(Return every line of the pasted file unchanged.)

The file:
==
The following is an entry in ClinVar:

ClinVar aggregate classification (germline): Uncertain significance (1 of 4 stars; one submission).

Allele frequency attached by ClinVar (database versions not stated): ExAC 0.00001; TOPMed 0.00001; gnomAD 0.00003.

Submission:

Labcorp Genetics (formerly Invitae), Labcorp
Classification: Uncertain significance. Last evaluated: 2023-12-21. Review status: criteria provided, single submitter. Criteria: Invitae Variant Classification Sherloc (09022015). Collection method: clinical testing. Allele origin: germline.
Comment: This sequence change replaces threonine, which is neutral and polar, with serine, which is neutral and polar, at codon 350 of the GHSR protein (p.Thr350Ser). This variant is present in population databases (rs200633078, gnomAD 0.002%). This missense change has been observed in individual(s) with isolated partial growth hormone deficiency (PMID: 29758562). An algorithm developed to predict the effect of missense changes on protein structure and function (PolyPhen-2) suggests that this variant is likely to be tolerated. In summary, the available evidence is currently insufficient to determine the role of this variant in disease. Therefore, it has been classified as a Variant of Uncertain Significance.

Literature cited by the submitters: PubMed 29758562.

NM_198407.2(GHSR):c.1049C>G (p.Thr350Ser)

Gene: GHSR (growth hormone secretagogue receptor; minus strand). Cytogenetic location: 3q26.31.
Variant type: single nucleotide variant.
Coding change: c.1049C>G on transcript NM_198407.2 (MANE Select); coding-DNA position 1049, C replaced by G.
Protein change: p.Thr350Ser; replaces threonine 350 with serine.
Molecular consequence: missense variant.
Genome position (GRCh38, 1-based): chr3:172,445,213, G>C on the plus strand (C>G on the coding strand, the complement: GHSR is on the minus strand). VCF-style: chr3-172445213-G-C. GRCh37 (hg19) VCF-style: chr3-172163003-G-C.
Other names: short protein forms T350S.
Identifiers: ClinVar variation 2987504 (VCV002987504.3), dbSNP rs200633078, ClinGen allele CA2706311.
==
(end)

The following is an entry in ClinVar:

ClinVar aggregate classification (germline): Uncertain significance (1 of 4 stars; one submission).

Allele frequency attached by ClinVar (database versions not stated): ExAC 0.00001; TOPMed 0.00001; gnomAD 0.00003.

Submission:

Labcorp Genetics (formerly Invitae), Labcorp
Classification: Uncertain significance. Last evaluated: 2023-12-21. Review status: criteria provided, single submitter. Criteria: Invitae Variant Classification Sherloc (09022015). Collection method: clinical testing. Allele origin: germline.
Comment: This sequence change replaces threonine, which is neutral and polar, with serine, which is neutral and polar, at codon 350 of the GHSR protein (p.Thr350Ser). This variant is present in population databases (rs200633078, gnomAD 0.002%). This missense change has been observed in individual(s) with isolated partial growth hormone deficiency (PMID: 29758562). An algorithm developed to predict the effect of missense changes on protein structure and function (PolyPhen-2) suggests that this variant is likely to be tolerated. In summary, the available evidence is currently insufficient to determine the role of this variant in disease. Therefore, it has been classified as a Variant of Uncertain Significance.

Literature cited by the submitters: PubMed 29758562.

NM_198407.2(GHSR):c.1049C>G (p.Thr350Ser)

Gene: GHSR (growth hormone secretagogue receptor; minus strand). Cytogenetic location: 3q26.31.
Variant type: single nucleotide variant.
Coding change: c.1049C>G on transcript NM_198407.2 (MANE Select); coding-DNA position 1049, C replaced by G.
Protein change: p.Thr350Ser; replaces threonine 350 with serine.
Molecular consequence: missense variant.
Genome position (GRCh38, 1-based): chr3:172,445,213, G>C on the plus strand (C>G on the coding strand, the complement: GHSR is on the minus strand). VCF-style: chr3-172445213-G-C. GRCh37 (hg19) VCF-style: chr3-172163003-G-C.
Other names: short protein forms T350S.
Identifiers: ClinVar variation 2987504 (VCV002987504.3), dbSNP rs200633078, ClinGen allele CA2706311.